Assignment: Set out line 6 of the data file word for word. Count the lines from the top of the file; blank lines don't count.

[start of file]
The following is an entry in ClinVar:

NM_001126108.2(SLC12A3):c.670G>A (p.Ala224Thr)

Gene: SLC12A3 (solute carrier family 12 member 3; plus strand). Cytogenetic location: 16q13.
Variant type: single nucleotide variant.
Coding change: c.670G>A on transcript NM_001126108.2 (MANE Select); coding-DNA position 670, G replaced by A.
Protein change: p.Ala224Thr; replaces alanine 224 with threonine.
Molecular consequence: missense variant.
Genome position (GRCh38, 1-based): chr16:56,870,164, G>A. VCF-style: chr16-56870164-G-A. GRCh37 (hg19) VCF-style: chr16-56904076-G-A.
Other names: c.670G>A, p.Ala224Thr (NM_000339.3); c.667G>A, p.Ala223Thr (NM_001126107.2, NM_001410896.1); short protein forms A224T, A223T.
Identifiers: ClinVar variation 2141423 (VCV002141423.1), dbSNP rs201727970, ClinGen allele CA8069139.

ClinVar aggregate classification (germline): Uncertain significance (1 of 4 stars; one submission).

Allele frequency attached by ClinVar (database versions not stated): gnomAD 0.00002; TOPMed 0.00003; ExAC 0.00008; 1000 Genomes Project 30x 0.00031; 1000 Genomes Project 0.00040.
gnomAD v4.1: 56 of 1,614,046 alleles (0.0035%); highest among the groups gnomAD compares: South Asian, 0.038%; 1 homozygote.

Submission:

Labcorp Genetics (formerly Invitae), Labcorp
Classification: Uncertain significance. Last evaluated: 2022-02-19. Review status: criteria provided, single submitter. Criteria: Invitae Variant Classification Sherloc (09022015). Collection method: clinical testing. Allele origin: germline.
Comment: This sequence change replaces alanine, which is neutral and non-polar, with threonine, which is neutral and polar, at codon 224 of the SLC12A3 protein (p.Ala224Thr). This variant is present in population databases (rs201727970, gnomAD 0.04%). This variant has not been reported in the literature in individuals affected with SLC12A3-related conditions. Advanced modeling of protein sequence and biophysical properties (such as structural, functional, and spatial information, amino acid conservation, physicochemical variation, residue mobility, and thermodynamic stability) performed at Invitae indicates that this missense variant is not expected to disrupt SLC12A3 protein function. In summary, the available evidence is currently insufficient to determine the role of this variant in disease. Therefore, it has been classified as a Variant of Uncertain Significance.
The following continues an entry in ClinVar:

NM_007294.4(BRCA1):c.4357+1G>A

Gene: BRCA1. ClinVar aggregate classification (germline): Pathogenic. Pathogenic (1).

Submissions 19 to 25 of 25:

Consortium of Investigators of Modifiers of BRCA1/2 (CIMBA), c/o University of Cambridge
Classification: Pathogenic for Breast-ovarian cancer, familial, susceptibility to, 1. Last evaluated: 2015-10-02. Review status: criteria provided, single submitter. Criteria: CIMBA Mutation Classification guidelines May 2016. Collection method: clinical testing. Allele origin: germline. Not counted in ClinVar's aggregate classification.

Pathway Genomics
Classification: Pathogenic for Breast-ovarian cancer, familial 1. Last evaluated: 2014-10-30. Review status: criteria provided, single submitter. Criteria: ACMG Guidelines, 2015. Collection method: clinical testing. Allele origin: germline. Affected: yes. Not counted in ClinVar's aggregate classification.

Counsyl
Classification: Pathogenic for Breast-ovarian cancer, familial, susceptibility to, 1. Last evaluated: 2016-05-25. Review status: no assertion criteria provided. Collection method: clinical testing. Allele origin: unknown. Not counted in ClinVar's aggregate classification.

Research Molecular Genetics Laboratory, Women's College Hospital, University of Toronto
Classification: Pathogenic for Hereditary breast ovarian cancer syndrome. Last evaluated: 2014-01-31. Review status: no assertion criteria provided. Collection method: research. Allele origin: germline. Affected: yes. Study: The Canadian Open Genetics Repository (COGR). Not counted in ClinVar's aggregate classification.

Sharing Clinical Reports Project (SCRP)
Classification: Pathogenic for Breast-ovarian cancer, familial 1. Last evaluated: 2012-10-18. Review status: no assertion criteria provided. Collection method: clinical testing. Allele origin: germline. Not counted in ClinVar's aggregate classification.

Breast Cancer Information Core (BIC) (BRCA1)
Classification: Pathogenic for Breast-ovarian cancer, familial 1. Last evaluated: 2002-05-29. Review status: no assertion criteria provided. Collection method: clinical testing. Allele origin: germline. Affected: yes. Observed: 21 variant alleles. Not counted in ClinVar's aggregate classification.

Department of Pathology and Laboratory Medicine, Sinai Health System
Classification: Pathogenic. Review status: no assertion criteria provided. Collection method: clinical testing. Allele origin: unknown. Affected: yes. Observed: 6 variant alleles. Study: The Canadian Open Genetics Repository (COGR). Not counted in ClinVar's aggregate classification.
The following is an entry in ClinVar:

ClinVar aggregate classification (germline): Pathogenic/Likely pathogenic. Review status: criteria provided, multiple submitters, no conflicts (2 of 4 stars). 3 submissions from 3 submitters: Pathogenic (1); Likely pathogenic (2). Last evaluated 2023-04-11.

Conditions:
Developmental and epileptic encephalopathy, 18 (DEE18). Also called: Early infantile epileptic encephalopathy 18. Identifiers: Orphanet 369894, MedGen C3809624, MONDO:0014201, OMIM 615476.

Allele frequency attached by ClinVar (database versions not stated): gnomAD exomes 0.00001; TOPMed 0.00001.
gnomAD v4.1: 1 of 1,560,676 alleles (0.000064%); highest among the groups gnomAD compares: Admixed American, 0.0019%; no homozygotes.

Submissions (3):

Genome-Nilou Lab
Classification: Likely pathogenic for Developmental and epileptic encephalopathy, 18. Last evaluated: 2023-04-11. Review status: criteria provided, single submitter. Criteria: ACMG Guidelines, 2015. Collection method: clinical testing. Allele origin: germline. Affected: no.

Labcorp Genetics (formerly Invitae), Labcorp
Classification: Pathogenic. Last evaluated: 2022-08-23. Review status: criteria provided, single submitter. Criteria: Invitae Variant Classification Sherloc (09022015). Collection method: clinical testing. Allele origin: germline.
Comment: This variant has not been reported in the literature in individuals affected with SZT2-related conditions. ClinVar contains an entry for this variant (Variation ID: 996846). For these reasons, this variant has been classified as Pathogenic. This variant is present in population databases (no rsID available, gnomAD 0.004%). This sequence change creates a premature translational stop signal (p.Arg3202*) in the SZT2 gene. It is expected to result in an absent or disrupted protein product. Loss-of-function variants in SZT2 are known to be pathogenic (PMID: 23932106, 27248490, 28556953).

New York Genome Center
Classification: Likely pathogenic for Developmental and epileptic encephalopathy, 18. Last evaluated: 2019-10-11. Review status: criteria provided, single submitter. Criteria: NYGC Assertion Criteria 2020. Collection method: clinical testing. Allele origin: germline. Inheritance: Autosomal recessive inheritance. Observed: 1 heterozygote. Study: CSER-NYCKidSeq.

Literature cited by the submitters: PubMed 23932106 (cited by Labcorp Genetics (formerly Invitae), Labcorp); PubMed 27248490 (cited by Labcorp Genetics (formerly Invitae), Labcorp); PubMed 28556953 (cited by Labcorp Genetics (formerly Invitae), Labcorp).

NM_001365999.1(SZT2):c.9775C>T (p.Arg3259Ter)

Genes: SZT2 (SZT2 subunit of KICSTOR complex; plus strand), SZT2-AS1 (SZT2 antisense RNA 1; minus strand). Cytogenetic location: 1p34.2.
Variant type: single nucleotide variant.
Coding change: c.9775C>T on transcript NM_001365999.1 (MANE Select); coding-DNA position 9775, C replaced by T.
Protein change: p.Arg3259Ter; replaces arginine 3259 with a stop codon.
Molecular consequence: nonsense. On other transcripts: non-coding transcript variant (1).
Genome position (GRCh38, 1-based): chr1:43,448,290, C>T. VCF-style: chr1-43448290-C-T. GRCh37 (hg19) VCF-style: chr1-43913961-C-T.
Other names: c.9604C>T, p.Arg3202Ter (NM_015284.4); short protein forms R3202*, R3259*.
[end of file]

Protein change: p.Ala224Thr; replaces alanine 224 with threonine.